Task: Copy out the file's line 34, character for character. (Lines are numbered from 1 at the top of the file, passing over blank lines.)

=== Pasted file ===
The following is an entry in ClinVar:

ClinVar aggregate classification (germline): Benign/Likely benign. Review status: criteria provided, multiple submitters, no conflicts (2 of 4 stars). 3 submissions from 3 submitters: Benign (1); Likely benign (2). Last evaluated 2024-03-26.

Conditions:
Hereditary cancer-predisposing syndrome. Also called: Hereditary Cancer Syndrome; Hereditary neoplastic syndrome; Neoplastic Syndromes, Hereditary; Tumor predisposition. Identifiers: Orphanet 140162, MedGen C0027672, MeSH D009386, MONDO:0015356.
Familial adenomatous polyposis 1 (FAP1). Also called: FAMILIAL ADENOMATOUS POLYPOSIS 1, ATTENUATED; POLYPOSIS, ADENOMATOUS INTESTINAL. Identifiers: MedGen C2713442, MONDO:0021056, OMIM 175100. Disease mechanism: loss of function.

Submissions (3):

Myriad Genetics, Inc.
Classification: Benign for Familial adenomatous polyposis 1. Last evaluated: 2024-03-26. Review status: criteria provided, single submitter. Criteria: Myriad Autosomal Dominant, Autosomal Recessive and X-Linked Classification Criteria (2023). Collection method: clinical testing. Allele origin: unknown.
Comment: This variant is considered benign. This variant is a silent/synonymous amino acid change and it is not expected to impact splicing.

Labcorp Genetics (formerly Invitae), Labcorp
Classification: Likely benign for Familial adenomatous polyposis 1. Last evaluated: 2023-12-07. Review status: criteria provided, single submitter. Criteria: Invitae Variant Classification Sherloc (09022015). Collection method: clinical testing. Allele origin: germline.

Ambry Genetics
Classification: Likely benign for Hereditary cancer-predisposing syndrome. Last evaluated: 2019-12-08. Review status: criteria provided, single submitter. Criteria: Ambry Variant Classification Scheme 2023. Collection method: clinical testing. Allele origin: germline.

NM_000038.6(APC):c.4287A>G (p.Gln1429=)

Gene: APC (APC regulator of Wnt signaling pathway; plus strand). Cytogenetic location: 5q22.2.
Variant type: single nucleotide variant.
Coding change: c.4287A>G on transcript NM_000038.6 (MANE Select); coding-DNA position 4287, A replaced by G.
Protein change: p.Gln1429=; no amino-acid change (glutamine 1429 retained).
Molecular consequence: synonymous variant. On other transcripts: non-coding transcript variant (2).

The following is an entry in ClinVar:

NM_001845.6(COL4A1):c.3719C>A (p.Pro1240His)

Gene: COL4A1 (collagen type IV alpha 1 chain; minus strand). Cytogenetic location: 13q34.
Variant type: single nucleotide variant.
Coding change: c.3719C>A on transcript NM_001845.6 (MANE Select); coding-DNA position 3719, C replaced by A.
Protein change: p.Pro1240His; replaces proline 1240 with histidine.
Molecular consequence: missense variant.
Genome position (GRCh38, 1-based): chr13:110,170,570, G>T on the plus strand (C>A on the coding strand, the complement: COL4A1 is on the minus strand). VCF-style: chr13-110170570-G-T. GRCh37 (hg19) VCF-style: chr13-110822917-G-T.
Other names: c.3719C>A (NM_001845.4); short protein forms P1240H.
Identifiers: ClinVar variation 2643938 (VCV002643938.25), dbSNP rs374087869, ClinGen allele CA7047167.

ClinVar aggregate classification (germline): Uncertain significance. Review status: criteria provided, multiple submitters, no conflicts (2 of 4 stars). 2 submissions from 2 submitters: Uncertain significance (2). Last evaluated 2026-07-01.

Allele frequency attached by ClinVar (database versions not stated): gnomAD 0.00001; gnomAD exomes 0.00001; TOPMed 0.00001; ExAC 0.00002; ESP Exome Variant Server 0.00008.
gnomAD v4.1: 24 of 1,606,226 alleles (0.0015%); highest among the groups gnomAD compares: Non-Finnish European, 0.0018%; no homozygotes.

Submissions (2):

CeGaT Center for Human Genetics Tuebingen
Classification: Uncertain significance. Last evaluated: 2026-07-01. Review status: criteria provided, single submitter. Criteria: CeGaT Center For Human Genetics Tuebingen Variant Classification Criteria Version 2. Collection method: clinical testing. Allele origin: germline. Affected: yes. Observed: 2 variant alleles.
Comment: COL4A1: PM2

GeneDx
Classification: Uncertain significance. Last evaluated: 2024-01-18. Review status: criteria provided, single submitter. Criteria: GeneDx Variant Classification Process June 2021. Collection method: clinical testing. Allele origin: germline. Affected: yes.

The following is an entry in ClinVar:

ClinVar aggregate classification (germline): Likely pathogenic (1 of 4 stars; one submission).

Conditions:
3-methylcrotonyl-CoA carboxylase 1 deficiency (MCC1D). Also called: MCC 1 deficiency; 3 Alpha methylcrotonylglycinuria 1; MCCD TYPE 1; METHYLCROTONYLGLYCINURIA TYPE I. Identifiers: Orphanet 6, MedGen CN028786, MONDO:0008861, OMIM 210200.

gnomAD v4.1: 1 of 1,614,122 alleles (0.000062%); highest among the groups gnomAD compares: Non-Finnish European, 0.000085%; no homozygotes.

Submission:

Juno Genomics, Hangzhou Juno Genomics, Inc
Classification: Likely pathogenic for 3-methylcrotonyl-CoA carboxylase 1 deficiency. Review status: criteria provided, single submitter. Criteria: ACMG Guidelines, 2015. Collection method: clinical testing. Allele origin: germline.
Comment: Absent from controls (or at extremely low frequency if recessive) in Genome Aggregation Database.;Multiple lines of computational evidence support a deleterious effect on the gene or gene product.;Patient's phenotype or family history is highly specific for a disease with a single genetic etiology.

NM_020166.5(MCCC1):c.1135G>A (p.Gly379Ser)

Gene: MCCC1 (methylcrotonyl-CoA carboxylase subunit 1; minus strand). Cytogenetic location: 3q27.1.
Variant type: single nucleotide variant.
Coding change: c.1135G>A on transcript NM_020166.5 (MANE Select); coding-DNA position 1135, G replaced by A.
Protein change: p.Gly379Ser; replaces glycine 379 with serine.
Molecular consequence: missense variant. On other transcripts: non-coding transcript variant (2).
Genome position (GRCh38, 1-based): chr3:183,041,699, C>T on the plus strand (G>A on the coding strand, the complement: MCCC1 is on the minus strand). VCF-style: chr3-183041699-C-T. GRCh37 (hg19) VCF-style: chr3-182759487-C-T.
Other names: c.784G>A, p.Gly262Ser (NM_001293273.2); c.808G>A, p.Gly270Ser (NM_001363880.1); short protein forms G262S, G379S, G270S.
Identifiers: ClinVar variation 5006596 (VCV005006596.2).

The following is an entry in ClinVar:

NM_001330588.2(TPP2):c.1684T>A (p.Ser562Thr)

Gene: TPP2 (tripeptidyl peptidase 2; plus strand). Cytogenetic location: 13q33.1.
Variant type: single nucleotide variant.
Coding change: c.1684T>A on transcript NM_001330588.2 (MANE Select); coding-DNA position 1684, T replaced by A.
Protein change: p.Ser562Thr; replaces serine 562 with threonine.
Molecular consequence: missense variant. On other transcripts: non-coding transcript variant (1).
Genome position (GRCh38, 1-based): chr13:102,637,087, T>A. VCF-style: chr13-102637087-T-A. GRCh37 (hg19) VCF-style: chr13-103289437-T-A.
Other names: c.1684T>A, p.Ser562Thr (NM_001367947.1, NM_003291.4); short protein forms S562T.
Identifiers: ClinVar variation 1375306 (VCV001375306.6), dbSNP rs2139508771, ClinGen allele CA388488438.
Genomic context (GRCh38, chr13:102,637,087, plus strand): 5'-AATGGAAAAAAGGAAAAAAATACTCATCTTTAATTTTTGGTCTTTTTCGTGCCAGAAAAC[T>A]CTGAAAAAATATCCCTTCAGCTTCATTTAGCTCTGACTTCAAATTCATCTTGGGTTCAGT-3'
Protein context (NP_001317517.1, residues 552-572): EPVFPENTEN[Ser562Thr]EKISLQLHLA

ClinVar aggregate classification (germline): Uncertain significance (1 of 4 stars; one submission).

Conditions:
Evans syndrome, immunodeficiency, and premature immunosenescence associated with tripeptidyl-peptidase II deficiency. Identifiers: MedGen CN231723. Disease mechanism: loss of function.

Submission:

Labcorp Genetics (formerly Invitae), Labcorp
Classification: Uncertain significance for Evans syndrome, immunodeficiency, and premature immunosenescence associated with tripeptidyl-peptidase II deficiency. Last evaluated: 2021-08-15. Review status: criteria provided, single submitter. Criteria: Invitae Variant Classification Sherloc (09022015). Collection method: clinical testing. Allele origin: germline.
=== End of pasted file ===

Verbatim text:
CeGaT Center for Human Genetics Tuebingen